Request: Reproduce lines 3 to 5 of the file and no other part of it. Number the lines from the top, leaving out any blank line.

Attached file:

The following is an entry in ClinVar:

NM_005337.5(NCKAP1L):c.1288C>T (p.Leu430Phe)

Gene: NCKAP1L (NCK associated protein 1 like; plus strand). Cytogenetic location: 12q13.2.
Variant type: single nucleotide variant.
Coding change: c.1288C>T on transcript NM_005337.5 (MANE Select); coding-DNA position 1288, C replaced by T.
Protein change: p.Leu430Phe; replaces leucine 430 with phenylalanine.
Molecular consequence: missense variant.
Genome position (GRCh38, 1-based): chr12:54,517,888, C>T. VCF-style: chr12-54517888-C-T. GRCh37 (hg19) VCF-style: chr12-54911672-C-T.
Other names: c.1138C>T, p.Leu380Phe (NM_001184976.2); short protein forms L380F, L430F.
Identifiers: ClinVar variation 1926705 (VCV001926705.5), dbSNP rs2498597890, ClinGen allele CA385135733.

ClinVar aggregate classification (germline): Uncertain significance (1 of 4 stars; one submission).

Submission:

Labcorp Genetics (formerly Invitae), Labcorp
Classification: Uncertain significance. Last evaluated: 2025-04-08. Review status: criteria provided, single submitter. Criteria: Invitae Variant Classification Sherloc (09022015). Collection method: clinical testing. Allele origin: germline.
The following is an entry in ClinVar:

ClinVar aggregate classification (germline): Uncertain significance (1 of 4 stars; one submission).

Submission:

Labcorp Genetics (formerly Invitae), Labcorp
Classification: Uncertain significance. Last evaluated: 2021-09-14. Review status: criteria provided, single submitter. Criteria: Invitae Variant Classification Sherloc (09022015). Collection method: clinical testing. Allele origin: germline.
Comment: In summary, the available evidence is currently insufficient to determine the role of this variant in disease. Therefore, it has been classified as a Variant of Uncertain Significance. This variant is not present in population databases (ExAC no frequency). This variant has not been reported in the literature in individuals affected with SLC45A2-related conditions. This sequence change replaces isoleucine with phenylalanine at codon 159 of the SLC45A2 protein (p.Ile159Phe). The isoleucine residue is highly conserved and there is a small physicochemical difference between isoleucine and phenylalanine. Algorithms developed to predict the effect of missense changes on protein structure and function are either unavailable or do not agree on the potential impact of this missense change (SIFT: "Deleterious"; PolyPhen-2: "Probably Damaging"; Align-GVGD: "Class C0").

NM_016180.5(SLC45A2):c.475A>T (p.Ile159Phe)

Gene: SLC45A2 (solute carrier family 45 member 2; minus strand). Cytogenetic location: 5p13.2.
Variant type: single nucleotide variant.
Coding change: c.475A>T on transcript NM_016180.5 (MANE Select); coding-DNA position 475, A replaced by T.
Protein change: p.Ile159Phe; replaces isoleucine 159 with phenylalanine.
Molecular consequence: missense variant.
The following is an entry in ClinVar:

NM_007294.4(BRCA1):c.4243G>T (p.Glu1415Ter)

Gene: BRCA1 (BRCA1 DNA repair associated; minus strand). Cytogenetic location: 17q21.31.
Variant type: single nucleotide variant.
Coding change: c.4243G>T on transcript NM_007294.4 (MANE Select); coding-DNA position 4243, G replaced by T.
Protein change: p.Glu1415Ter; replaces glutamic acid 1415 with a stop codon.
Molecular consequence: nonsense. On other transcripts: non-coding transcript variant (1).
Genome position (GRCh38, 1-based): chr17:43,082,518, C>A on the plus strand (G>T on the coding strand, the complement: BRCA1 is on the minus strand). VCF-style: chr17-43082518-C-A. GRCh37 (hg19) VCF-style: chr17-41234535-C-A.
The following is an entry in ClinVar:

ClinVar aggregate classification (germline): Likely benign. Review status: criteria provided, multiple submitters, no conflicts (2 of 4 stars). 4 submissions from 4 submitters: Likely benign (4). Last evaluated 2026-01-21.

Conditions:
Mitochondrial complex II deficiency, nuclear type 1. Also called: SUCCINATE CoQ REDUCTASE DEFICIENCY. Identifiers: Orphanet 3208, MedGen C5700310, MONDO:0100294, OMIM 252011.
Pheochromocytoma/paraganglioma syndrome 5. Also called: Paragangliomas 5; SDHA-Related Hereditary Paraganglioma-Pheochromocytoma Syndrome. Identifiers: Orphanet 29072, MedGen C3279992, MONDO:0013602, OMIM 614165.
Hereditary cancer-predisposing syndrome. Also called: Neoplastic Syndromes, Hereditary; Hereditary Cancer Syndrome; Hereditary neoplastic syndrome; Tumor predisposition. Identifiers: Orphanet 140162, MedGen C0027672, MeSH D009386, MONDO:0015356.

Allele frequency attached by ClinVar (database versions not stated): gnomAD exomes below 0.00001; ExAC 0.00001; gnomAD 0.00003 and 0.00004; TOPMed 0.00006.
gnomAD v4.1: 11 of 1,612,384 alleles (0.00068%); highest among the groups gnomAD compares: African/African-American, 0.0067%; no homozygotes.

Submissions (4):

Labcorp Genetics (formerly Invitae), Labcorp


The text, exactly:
Gene: NCKAP1L (NCK associated protein 1 like; plus strand). Cytogenetic location: 12q13.2.
Variant type: single nucleotide variant.
Coding change: c.1288C>T on transcript NM_005337.5 (MANE Select); coding-DNA position 1288, C replaced by T.